In between it all there was one bright spot and it was my brother Eric. Eric was a year older than me and had joined the Navy after high school. He had been on the USS Missouri during the Persian Gulf War and had been able to see a lot of the world during his time in the service. I was in college at the time and he used to send postcards from places like Thailand and Australia and while I was a bit envious of him, I just took it for granted that my future was to graduate, get a job, get married, buy a house, have kids, basically to live “the American Dream”. The idea of traveling never entered into my mind. After the Navy Eric lived a vagabond life, working on boats and living in places like Seattle, Baltimore and New Orleans. He’d even owned a houseboat that he lived on in Fells Point in Baltimore which I always thought was cool. He had also backpacked around Europe and had some great stories. After my cross country trip to Las Vegas and due to my ever increasing desire to escape Nashua, his stories of his travels became more appealing to me. Occasionally the idea of following his lead popped into my head but it usually popped back out just as suddenly. I wasn’t 18 years old and just out of high school anymore so joining the military wasn’t really an option. And I knew nothing about boats anyway. But sometime in 1997 Eric came home to visit and asked if I wanted to meet him in Montreal to hang out there and in Quebec City, then drive back to Nashua with him. I jumped at the chance and my friend Dave and I made the 5 hour drive north where we hooked up with Eric and his friend Mike. Montreal and Quebec are two really beautiful cities and the nightlife in Montreal is especially fantastic. We ended up making another trip to Montreal that year and those trips were a godsend for me. Sitting there in Hurley’s Irish Pub downing pints of Guinness with a bunch of Canadians and Irishmen, belting out football (soccer) songs at 3 am, it felt like I had finally escaped Nashua and was experiencing life for the first time since my trip to Las Vegas, if only for just a few days. I became jealous of Eric and his seemingly carefree life on those trips because while I would be going back to my mundane life, he would be driving around the country on his way back to New Orleans where nothing is ever dull. This thought never escaped me as I would sit in the Monday morning sales meetings dreading the thought of what new hell awaited me that week.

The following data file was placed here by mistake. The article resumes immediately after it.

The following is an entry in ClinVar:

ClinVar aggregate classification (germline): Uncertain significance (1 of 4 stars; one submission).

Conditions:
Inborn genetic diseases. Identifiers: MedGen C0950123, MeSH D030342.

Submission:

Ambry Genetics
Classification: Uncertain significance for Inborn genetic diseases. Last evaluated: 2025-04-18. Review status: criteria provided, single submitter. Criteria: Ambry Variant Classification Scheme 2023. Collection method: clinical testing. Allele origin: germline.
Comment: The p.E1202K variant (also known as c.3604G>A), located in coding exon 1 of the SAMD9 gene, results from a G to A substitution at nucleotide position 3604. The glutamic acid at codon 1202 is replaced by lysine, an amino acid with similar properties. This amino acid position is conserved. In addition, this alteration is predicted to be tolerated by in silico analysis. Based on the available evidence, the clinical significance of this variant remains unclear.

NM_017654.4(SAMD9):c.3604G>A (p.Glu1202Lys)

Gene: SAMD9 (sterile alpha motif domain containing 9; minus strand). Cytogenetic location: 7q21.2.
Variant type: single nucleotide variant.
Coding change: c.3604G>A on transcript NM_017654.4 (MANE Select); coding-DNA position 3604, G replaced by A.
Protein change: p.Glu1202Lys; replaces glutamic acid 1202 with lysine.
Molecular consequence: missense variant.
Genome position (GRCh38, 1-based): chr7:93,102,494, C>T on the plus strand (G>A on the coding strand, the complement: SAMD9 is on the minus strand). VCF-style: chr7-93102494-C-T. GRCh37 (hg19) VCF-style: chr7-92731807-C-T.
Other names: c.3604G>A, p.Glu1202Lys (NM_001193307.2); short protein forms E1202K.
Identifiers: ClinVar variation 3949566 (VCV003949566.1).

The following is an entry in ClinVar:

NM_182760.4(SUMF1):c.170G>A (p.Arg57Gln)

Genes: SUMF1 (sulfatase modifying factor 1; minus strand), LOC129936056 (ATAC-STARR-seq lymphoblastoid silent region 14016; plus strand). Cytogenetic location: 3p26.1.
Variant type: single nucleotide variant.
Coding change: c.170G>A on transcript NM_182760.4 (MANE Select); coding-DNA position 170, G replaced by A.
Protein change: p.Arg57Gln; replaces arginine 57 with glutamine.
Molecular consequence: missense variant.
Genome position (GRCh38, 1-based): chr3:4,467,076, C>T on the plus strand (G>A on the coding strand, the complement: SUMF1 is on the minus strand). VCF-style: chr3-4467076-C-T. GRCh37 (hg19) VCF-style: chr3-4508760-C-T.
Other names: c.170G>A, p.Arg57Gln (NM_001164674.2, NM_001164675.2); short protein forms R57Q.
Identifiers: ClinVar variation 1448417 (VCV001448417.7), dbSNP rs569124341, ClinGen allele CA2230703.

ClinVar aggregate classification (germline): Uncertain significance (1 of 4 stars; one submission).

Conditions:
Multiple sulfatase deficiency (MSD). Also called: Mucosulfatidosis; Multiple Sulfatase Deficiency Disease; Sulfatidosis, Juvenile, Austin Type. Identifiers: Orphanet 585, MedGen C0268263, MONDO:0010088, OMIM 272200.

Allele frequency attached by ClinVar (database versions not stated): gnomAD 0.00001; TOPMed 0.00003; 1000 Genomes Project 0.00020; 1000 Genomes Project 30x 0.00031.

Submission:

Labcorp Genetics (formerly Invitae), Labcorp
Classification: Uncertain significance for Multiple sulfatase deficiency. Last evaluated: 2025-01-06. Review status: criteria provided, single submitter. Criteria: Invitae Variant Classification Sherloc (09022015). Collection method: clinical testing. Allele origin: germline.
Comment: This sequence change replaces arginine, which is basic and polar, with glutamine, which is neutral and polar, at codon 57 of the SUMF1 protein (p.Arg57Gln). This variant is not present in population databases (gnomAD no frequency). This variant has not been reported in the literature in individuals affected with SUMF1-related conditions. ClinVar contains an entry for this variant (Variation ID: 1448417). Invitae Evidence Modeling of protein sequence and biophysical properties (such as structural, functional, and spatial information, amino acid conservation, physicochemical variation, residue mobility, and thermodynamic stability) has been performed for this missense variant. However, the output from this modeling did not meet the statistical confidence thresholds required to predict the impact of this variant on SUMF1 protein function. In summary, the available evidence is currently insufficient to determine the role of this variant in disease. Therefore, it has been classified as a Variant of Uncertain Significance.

Sometime around the beginning of 1998 came the biggest blow, the one that would eventually send me over the edge. As I mentioned earlier, Pressline had stagnated and my sales commissions had plummeted. I didn’t have a lot of bills but I was starting to struggle a bit financially. It dawned on me that I might need to take on a second job until either my Pressline commissions started rebounding or I was able to find something else. Of course the only time I had was at night and there wasn’t much I was qualified for so I ended up taking the only thing I could find and that was as a cleaner for three hours a night at a nearby corporation. That’s right, on top of everything else, I was now moonlighting as a janitor to make ends meet. Every day I’d get out of work, head over to my second job, take off my tie and slacks and put on my grubby jeans and sweatshirt and spend three hours mopping floors, vacuuming, and cleaning up people’s messes. I was never afraid to do work of this sort and wasn’t afraid of getting dirty or what have you. However, I was miserable because I felt that after putting in my dues with college and the Army Reserve, I should have been long past this. How the hell did I end up in this position? I placated my misery by continually telling myself that I was not the only person who was forced to work two jobs to get by and that there was nothing wrong with it. But the final straw came one night as I was vacuuming one of the offices and noticed something familiar hanging in one of the cubicles. Staring me right in the face was a full page Pressline ad that the guy working there had cut out of the paper and hung up at his desk. I thought to myself “I wonder if this guy knows that the guy who runs that system is the same guy who comes in every night and cleans up after him after he goes home”. That was it. I had to do something. I went home that night and went to bed but couldn’t sleep because my mind was just racing, trying to come up with something, anything, that would get me out of my situation. I’d been dying inside for some time but suddenly my soul was screaming that enough was enough. I was going to do something. I just didn’t know what.
(Click HERE for Part VIII)